Mr Hunt, are we there yet? Continuing the public hospital funding journey
BY DR RODERICK MCRAE, CHAIR, AMA FEDERAL COUNCIL OF PUBLIC HOSPITAL DOCTORS
By the time of this column’s publication, we may have had some further information from the Federal Minister for Health Greg Hunt, at the AMA’s National Conference, although the Budget is pretty fresh. We know public hospitals are fundamental to Australia’s overall health system, dealing with greater than six million admitted patient care episodes and around 92 per cent of emergency admissions in any one year. Nonetheless, we experience chronic under-funding partially because of near stagnant growth in financial support. This has been going on for just too long; we all feel the pressure day in, day out. We know under-funding is building to crunch point.
AMA’s 2018 Public Hospital Report Card shows bed numbers per 1000 population are static; performance, basically, is plateauing at best; waiting lists, you know the sorry truth about that and our patients are suffering! My December 2017 Australian Medicine column criticised the Council of Australian Government’s (COAG) savage imposed financial penalties where avoidable re-admissions or hospital-acquired complications are deemed to have occurred. The AMA’s 2016 Safe Hours Audit shows that in public hospitals, 53 per cent of doctors are at “significant risk” of fatigue with dangerous fatigue levels being reported across a raft of specialty groups.
So, the effect of underfunding is cumulatively adding up to seriously affecting our, and the system’s, ability to perform optimally for our patients, and our own health and wellbeing is at stake. That’s why the 2018 Budget decisions matter; it’s about what the future holds for public hospital medicine. Without vital new investment, required infrastructure, and human resource capacity, an appropriate standard of result cannot happen.
Reflecting on AMA’s pre-budget submission, what we have said is that the Budget must fully fund, for the medium to long term, internal capacity building and expansion of their integrated care responsibility. Not to penalise an already underfunded sector via that sneaky COAG device that will redirect otherwise committed funds. The AMA also says States and Territories must be fully compensated for any loss in private patient revenue and any funding decisions must not dilute support for patients electing private treatment. Mr Hunt has said he intends to look at these private patient issues so we don’t yet know where Government is headed.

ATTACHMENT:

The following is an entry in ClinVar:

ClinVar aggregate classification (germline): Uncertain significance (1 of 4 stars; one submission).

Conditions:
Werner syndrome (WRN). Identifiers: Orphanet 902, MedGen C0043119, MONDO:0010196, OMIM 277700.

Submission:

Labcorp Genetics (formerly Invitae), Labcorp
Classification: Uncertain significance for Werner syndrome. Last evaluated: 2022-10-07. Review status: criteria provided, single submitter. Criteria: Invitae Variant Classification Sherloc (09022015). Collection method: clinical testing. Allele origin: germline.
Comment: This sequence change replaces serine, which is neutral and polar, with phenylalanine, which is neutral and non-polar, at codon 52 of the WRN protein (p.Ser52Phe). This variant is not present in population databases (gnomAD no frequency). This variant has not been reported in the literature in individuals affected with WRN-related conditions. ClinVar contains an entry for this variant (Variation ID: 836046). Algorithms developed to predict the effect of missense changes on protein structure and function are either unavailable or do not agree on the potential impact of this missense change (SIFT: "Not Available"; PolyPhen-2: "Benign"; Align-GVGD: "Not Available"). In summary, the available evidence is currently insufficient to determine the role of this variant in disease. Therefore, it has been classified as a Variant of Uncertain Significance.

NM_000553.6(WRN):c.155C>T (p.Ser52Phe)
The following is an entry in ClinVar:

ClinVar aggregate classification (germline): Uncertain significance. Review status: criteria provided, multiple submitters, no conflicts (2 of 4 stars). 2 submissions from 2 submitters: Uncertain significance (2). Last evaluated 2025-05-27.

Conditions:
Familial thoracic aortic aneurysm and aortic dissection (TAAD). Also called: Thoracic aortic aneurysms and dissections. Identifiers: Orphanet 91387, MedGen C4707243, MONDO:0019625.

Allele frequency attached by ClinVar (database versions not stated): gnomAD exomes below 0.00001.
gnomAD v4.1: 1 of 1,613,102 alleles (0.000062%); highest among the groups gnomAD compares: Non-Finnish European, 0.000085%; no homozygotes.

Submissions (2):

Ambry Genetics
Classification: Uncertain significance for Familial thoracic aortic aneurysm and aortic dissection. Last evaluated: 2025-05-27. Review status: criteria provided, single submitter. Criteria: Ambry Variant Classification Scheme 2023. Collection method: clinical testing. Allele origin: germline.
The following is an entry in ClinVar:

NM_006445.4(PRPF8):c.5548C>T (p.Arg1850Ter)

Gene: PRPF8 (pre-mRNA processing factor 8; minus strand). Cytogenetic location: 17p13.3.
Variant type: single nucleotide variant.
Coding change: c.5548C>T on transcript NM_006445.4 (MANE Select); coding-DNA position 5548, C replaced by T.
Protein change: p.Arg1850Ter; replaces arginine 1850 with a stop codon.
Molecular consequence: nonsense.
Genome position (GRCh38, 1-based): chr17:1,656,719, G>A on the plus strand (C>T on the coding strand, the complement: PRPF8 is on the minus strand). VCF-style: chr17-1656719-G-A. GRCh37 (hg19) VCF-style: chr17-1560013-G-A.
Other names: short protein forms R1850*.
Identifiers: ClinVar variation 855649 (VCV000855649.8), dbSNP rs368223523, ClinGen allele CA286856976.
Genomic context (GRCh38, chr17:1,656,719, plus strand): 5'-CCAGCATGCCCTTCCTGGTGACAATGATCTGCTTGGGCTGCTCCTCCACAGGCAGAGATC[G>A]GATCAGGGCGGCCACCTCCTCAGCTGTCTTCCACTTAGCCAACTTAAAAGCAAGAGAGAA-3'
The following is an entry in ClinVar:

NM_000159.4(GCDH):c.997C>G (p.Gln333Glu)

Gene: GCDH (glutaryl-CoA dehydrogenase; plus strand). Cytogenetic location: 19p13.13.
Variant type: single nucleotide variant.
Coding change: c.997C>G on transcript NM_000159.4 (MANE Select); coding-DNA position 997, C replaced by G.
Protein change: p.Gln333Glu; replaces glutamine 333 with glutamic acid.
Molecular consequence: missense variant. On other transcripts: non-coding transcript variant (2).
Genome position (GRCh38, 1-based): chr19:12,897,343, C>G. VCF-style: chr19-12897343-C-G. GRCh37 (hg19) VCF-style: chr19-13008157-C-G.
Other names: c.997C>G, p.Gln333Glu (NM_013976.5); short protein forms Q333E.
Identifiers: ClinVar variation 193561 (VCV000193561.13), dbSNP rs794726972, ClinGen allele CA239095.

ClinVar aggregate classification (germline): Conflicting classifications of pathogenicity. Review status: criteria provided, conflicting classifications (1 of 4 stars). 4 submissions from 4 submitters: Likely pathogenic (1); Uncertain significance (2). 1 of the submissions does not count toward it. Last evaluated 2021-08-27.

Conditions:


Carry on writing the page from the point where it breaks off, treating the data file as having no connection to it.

Despite the known pressure on public hospitals the new 2020-25 Hospital Funding Agreement ratchets up this financial pressure on hospitals even further. Within existing levels of Federal funding, the Agreement will require public hospitals to implement new measures to cut waste, increase productivity and extend their responsibilities to engage in the care of chronically ill-patients post discharge to reduce overall admissions.
I agree integrated care is essential – but this work requires new Federal funding to pay for the hospital and primary sector resources required to deliver it. The public hospital funding in the 2018 Federal Budget was nothing more than the amount forecast over the forward estimates to maintain funding at current levels.
There are many laudable new funding initiatives out of this Budget, to name some: a rural doctor workforce/training package, increased support for aged care in the home, and mental health/suicide prevention services, new research investment and (perhaps laughable!) the “unfreezing” of Medicare indexation. However, the Budget lacks consideration of how any savings from the Government’s yet to be finished MBS reviews will be re-invested into public health, and we still wait on needed big structural reform. There must also be funds to urgently begin development of a national medical workforce strategy. On that, your Council of Public Hospital Doctors is working through the AMA to encourage all jurisdictions to cooperate more closely in their planning and coordinating of our future medical workforce to meet Australia’s future healthcare needs.
There’s an election coming; maybe this year; and Labor has promised an additional $2.8 billion ‘better hospitals’ fund to target reducing elective surgery waiting times and increasing emergency department bed numbers. Your CPHD will be looking to score both major parties as they release more health policy and keep a watching on eye on any moves to change public hospital private practice arrangements. We must push for the government to match Labor’s pledge and make Government fund for growth, not just, as it has been, keeping pace with activity. It’s matching funding with growth and having a workforce plan that really matters!